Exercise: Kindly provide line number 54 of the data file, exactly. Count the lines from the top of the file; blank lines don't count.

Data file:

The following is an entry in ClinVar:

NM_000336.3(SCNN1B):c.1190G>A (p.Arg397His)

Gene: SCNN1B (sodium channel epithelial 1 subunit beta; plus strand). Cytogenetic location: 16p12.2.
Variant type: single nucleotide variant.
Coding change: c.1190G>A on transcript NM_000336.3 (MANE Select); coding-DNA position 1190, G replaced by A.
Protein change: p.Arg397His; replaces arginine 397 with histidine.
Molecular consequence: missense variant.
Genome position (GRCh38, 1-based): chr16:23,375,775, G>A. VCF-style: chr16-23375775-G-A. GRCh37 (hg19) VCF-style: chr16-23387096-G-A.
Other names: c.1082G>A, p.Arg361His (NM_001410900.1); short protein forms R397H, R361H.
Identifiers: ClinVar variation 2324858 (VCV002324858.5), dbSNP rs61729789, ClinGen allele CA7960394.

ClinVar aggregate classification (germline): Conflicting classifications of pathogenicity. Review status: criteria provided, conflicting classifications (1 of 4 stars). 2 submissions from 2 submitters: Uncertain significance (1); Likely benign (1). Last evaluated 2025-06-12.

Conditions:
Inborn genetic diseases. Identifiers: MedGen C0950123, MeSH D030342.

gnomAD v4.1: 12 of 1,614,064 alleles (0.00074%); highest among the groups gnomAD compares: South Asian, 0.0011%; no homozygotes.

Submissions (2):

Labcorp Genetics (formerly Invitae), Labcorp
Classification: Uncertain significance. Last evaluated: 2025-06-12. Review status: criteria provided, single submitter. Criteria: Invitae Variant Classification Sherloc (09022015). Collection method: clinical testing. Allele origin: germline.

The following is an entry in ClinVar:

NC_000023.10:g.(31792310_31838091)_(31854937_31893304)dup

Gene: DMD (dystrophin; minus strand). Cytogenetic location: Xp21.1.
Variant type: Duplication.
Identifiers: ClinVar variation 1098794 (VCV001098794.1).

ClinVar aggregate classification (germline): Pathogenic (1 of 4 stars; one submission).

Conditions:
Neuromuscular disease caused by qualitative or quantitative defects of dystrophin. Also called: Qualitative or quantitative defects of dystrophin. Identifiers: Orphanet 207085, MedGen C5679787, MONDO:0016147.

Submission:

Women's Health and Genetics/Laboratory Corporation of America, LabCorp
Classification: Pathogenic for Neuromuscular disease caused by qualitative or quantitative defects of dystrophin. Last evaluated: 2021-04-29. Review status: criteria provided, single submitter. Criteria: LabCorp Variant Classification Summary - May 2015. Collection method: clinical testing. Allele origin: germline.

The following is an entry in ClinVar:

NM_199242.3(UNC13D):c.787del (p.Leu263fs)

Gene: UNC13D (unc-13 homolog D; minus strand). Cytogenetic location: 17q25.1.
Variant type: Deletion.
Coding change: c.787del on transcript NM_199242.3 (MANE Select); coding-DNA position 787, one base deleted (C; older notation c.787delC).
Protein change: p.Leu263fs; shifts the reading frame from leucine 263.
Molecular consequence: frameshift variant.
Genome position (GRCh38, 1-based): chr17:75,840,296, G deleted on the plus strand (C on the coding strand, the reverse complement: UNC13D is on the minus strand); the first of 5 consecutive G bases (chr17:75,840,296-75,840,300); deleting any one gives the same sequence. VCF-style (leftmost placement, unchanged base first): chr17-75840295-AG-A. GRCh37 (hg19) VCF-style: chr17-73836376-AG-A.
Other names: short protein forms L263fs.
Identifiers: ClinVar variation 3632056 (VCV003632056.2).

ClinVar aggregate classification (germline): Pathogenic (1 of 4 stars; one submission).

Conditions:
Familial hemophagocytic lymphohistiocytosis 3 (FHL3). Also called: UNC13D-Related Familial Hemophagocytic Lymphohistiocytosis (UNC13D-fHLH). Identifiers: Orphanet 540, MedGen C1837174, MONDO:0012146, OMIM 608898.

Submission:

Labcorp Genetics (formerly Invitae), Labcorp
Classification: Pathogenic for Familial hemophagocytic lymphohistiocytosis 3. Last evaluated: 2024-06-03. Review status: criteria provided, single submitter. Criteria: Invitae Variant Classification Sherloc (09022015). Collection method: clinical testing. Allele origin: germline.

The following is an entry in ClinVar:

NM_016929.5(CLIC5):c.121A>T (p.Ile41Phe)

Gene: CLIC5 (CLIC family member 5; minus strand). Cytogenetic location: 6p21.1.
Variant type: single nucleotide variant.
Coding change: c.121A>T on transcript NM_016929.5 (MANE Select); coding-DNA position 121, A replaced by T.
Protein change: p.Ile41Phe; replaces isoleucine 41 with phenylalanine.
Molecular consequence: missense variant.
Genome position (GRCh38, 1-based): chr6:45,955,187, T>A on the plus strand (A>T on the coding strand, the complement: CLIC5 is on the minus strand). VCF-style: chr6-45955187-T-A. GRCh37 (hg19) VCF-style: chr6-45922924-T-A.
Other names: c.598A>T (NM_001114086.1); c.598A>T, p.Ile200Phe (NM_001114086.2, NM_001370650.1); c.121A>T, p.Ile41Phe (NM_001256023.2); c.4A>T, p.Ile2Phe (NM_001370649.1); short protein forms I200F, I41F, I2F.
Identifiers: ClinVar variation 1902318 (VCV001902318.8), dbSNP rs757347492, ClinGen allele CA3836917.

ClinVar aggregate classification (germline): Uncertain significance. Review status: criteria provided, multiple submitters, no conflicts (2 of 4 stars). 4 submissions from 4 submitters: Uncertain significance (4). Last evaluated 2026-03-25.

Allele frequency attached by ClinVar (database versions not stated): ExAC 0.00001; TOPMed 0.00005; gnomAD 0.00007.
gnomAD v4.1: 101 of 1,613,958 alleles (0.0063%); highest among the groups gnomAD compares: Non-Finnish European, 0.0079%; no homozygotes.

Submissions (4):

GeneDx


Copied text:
Identifiers: ClinVar variation 1902318 (VCV001902318.8), dbSNP rs757347492, ClinGen allele CA3836917.